After Brian Coughlin filed for bankruptcy, a payday lender from which he had taken out a loan continued to try to collect, in violation of the Bankruptcy Code’s automatic stay provision. That provision applies to all entities, and because of its central role in the operation of the bankruptcy laws, a debtor can enforce a willful violation of the stay through an action for damages. In this case, the lender that violated the stay is affiliated with a Native American tribe and argues that it cannot be held accountable because it has sovereign immunity. The case wound its way up to the Supreme Court, which granted certiorari to address the question whether tribal creditors, alone among all sovereigns, have sovereign immunity from the automatic stay’s enforcement mechanism.
Public Citizen, joined by the National Consumer Law Center and the National Association of Consumer Advocates, filed an amicus brief in the case. The question before the Court was of particular importance to low-income consumers because tribal sovereignty has increasingly been invoked in connection with payday and other high-cost consumer lending that can drive borrowers into bankruptcy. In recent years, non-tribal predatory lenders have sought out tribes to establish lending operations structured in ways that the lenders hope will insulate their activities from consumer protection laws. Evidence suggests that, in many and likely most instances, the non-tribal entity controls the lending operations, while the tribe receives only a small portion of the profits. In some cases, consumer debtors may eventually be able to prove that the true lender is a non-tribal entity not covered by tribal sovereign immunity. Doing so, however, requires discovery and litigation to resolve potential issues of fact—adding cost and taking time that is not practical in the context of the immediate stay needed to ensure the orderly functioning of the bankruptcy system. The amicus brief explained that allowing one set of creditors to ignore the stay with impunity would undermine the efficiency of a bankruptcy system premised on the requirement that all creditors—including government creditors—play by the same rules.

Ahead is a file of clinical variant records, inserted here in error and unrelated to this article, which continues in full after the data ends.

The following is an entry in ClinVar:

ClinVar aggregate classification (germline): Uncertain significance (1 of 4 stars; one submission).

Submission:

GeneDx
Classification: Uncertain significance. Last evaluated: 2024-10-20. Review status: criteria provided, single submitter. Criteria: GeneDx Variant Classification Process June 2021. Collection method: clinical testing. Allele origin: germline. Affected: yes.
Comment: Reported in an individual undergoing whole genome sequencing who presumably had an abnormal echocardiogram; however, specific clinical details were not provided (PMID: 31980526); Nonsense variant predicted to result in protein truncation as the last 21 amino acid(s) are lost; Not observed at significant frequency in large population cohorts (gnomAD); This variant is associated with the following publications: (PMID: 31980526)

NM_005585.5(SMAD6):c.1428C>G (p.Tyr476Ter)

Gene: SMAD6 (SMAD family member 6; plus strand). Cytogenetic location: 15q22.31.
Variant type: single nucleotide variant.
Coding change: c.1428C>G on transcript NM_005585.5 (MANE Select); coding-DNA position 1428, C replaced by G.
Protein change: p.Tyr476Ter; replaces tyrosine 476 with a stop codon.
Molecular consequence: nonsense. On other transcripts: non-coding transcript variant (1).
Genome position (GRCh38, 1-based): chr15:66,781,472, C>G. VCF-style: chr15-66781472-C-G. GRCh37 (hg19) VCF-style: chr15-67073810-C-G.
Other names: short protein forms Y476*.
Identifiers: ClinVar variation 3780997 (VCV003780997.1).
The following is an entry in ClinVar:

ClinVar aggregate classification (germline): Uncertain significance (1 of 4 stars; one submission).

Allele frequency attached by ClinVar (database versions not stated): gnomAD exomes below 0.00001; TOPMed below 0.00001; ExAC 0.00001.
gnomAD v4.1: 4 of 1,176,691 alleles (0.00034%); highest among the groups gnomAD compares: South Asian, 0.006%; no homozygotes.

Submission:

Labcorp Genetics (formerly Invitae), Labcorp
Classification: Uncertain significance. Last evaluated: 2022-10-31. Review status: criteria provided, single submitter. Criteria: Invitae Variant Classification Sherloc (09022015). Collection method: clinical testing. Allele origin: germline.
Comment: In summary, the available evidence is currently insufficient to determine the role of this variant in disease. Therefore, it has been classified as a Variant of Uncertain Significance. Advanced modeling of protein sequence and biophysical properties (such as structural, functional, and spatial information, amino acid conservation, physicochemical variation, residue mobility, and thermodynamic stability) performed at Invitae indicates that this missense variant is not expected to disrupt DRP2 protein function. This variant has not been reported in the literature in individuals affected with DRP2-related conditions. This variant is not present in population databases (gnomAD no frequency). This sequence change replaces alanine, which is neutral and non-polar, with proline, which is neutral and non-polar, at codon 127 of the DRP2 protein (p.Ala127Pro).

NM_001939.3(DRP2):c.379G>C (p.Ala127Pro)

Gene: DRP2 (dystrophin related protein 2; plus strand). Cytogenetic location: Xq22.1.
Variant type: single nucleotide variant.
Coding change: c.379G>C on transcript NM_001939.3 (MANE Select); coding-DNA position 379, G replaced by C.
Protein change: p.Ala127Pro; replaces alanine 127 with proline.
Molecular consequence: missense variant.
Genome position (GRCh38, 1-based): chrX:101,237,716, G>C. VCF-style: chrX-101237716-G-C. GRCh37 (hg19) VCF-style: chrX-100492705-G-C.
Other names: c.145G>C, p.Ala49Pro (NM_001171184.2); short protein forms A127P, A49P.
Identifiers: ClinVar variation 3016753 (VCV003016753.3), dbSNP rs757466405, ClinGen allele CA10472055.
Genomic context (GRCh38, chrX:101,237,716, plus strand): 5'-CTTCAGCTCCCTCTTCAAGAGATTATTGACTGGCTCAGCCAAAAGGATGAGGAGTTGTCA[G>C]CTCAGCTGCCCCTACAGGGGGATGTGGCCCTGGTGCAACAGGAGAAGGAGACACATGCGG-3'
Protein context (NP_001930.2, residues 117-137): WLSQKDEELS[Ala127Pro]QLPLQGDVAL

Agreeing with our statutory argument, the Supreme Court held that the Code unequivocally abrogates the sovereign immunity of any and every government with the power to assert such immunity and that, because federally recognized tribes unquestionably fit that description, the Code’s abrogation provision plainly applies to them as well.